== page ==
In the illustrated embodiment, the shell 30 and the flexible reservoir 24 which it contains have the capacity to hold approximately thirty cubic centimeters of ink. The shell is approximately 67 millimeters wide, 15 millimeters thick, and 60 millimeters high. Of course, other dimensions and shapes can also be used depending on the particular needs of a given printer.
The illustrated ink supply 20 is ideally suited for insertion into a docking station 132 like that illustrated in FIGS. 8-11. The docking station 132 illustrated in FIG. 8, is intended for use with a color printer. Accordingly, it has four side-by-side docking bays 38, each of which can receive one ink supply 20 of a different color. The structure of the illustrated ink supply allows for a relatively narrow width. This allows for four ink supplies to be arranged side-by-side in a compact docking station without unduly increasing the "footprint" of the printer.
Each docking bay 38 includes opposing walls 134 and 136 which define inwardly facing vertical channels 138 and 140. A leaf spring 142 having an engagement prong 144 is positioned within the lower portion of each channel 138 and 140. The engagement prong 144 of each leaf spring 142 extends into the channel toward the docking bay 38 and is biased inward by the leaf spring. The channels 138 and 140 are provided with mating keys 139 formed therein. In the illustrated embodiment, the mating keys in the channels on one wall are the same for each docking bay and identify the type of printer in which the docking station is used. The mating keys in the channels of the other wall are different for each docking bay and identify the color of ink for use in that docking bay. A base plate 146 defines the bottom of each docking bay 38. The base plate 146 includes an aperture 148 which receives the actuator 40 and carries a housing 150 for the fluid inlet 42.
As illustrated in FIG. 8, the upper end of the actuator extends upward through the aperture 148 in the base plate 146 and into the docking bay 38. The lower portion of the actuator 40 is positioned below the base plate and is pivotably coupled to one end of a lever 152 which is supported on pivot point 154. The other end of the lever 154 is biased downward by a compression spring 156. In this manner, the force of the compression spring 156 urges the actuator 40 upward. A cam 158 mounted on a rotatable shaft 160 is positioned such that rotation of the shaft to an engaged position causes the cam to overcome the force of the compression spring 156 and move the actuator 40 downward. Movement of the actuator, as explained in more detail below, causes the pump 26 to draw ink from the reservoir 24 and supply it through the fluid outlet 28 and the fluid inlet 42 to the printer.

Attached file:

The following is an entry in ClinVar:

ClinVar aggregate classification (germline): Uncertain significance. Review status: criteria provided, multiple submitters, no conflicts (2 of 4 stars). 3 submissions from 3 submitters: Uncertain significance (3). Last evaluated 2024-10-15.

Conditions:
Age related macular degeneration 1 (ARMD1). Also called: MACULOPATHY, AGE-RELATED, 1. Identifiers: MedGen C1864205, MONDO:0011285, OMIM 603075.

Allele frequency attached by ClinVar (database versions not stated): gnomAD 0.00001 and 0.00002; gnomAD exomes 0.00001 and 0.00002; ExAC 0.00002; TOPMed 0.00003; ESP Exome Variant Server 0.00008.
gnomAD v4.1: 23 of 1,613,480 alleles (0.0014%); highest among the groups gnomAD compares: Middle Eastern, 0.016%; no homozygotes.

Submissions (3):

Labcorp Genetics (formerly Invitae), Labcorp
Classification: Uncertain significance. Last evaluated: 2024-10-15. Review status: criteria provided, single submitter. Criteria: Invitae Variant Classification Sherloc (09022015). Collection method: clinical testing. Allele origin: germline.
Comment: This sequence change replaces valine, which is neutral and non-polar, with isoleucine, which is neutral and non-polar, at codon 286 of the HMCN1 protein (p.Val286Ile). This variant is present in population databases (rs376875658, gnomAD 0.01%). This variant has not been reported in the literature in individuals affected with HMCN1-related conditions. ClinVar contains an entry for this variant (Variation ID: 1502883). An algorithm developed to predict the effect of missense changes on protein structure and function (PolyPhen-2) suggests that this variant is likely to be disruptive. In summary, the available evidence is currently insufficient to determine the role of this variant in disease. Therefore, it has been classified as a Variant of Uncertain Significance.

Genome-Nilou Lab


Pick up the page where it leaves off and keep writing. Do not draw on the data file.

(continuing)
As illustrated in FIG. 11, a flag 184 extends downward from the bottom of the actuator 40 where it is received within an optical detector 186. The optical detector 186 is of conventional construction and directs a beam of light from one leg 186a toward a sensor (not shown) positioned on the other 186b leg. The optical detector is positioned such that when the actuator 40 is in its uppermost position, corresponding to the top of the pump stroke, the flag 184 raises above the beam of light allowing it to reach the sensor and activate the detector. In any lower position, the flag blocks the beam of light and prevents it from reaching the sensor and the detector is in a deactivated state. In this manner, the sensor can be used, as explained more fully below, to control the operation of the pump and to detect when an ink supply is empty.
As seen in FIG. 9, the fluid inlet 42 is positioned within the housing 150 carried on the base plate 146. The illustrated fluid inlet 42 includes an upwardly extending needle 162 having a closed, blunt upper end 164, a blind bore 166 and a lateral hole 168. A trailing tube 169, seen in FIG. 11, is connected to the lower end of the needle 162 in fluid communication with the blind bore 166. The trailing tube 169 leads to a print head (not shown). In most printers, the print head will usually include a small ink well for maintaining a small quantity of ink and some type of pressure regulator to maintain an appropriate pressure within the ink well. Typically, it is desired that the pressure within the ink well be slightly less than ambient. This "back pressure" helps to prevent ink from dripping from the print head. The pressure regulator at the print head may commonly include a check valve which prevents the return flow of ink from the print head and into the trailing tube.